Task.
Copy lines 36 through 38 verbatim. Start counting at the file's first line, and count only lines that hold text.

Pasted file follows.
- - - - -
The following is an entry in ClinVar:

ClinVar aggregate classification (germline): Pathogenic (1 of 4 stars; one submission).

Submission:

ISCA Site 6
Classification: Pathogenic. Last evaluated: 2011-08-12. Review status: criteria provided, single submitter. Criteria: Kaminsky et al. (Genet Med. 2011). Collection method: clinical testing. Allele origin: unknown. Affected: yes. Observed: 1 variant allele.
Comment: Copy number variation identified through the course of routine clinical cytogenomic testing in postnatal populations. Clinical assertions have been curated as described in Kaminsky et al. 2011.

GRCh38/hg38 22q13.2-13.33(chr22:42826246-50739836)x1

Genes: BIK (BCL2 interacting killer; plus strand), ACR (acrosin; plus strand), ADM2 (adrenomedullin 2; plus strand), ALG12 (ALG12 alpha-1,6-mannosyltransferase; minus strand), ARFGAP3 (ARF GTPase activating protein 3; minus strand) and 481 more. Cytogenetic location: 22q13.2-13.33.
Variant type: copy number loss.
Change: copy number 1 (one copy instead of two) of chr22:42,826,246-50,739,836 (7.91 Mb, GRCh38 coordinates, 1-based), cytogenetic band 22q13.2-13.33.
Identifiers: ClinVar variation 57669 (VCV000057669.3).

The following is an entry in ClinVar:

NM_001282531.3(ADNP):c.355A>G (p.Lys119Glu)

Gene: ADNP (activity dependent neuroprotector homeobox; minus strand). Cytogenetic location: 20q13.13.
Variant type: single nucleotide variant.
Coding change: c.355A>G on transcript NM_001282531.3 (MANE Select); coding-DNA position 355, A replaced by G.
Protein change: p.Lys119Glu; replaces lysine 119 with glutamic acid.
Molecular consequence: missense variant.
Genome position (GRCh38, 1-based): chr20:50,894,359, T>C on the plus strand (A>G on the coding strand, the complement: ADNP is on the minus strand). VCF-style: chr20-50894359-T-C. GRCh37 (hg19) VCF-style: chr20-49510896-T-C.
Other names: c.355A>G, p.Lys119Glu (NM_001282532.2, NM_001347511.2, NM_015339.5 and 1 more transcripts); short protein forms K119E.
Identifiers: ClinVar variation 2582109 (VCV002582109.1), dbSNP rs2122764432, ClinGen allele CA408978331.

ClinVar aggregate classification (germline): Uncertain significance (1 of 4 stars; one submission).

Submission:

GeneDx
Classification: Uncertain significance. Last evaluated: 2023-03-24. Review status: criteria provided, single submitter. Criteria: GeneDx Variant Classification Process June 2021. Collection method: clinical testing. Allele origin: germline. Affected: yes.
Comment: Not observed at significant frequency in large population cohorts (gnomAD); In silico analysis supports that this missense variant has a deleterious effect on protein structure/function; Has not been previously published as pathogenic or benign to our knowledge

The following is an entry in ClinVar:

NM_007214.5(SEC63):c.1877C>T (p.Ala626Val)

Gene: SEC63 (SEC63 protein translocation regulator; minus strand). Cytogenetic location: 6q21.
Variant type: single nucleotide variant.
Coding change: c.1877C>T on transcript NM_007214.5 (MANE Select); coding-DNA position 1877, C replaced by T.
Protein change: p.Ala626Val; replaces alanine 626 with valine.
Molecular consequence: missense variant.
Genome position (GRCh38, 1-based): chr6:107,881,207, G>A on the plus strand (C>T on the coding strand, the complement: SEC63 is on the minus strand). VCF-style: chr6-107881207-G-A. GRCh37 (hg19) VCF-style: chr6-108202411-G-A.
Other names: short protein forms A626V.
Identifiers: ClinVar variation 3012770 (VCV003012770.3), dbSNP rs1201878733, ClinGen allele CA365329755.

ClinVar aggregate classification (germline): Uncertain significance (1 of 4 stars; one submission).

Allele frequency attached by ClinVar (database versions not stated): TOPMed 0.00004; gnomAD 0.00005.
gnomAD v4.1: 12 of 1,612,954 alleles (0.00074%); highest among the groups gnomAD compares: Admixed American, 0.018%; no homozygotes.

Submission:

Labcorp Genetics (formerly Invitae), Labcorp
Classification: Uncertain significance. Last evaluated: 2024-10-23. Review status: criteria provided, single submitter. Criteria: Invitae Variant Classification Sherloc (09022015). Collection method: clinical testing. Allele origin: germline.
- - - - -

Identifiers: ClinVar variation 3012770 (VCV003012770.3), dbSNP rs1201878733, ClinGen allele CA365329755.

ClinVar aggregate classification (germline): Uncertain significance (1 of 4 stars; one submission).

Allele frequency attached by ClinVar (database versions not stated): TOPMed 0.00004; gnomAD 0.00005.